On Tuesday, news surfaced that eight architecture firms were being considered for the redesign of the New York Public Library’s main branch, the landmarked Stephen A. Schwarzman Building on 42nd Street, one of whom was starchitect Bjarke Ingels. The list also included Ennead Architects, Studio Gang Architects, and Robert A.M. Stern Architects. One name that wasn’t mentioned, however, was the Dutch firm Mecanoo, but the New York Times is reporting that the architects from the Netherlands have been selected by the library to lead the $300 million renovation, which also includes a complete overhaul of the Mid-Manhattan branch at Fifth Avenue and 40th Street.
It’s been over a year since Norman Foster’s original scheme for the library’s main branch was dropped, but the new architects will still be responsible for a complete interior renovation, which includes adding a modern circulating library, a business library, a large education area, and spaces for public programs and classes. According to Mecanoo’s website, “Construction on the building is expected to start in late 2017 and be complete in 2019. After the Mid-Manhattan renovation has begun, work will begin on expanding public space at the Stephen A. Schwarzman Building by approximately 42 percent. Currently vacant or underutilized staff spaces will be transformed into expanded and improved facilities for researchers and writers, public programming space to introduce teens and young adults to the research building and its treasures, and increased exhibition spaces.”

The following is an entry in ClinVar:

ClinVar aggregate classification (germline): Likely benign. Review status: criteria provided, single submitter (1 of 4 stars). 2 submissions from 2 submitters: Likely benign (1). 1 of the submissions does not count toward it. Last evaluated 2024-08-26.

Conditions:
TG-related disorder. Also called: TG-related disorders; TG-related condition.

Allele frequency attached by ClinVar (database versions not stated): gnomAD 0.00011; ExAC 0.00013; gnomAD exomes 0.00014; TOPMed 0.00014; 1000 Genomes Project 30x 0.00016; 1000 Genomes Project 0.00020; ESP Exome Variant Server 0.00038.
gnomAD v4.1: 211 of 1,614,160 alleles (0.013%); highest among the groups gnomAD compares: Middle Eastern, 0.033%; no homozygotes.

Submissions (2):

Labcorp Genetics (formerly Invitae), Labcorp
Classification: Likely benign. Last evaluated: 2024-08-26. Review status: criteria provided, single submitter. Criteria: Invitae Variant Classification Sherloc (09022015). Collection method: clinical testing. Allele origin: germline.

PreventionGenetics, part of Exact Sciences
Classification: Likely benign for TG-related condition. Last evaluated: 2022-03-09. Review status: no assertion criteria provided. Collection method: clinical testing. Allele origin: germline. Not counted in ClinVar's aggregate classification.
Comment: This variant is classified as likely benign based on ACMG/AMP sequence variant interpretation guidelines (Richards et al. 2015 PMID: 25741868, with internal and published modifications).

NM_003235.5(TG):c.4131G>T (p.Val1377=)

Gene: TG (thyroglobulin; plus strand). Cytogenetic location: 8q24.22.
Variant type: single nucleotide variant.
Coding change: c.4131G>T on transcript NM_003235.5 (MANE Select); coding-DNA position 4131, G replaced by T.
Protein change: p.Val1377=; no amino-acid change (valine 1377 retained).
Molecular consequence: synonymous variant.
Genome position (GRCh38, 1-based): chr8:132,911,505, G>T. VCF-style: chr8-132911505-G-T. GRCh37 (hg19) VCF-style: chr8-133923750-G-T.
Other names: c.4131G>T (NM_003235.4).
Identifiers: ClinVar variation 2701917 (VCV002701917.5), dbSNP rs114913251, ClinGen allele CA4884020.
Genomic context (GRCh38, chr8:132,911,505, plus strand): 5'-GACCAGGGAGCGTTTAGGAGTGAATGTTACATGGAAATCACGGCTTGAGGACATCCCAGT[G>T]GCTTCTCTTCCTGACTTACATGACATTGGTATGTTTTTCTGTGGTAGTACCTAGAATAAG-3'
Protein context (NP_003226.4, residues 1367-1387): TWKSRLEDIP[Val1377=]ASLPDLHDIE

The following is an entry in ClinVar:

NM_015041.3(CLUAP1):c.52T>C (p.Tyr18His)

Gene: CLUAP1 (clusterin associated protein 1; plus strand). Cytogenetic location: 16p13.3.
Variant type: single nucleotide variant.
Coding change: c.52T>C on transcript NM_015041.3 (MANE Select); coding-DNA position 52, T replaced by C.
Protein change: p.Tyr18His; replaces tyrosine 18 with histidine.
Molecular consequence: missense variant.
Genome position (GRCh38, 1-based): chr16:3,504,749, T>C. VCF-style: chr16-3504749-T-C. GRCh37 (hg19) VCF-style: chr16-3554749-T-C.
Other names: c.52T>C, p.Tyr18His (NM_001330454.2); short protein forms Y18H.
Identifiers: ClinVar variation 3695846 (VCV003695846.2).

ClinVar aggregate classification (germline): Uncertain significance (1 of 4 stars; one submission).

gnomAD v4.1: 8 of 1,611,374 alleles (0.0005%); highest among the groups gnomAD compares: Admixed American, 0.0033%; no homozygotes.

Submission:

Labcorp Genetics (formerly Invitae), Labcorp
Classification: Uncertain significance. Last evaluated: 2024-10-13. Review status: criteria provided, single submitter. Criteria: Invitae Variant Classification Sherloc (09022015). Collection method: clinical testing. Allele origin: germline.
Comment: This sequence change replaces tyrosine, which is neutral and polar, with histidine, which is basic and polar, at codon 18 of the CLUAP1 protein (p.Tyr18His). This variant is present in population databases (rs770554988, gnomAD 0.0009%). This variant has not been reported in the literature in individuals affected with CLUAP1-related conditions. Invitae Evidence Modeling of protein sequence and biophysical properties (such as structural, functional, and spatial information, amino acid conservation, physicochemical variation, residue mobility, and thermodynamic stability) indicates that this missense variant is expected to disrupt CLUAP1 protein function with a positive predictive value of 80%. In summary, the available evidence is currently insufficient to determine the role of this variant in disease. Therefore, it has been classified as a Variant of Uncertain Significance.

The architects of record will be Beyer Blinder Belle, who have worked on renovations of other historic structures such as Grand Central Terminal, Ellis Island, and City Hall. Mecanoo counts in its portfolio the Martin Luther King Jr. Memorial Library in Washington, D.C. and the Bruce C. Bolling Municipal Building in Boston. This will be their third U.S. project and first in New York. Designs are still forthcoming, but Anthony W. Marx, president of the NYPL, said “We are totally committed to having the expertise of the librarians, the input of the trustees and the input of the public as to what program is necessary driving the design process.”
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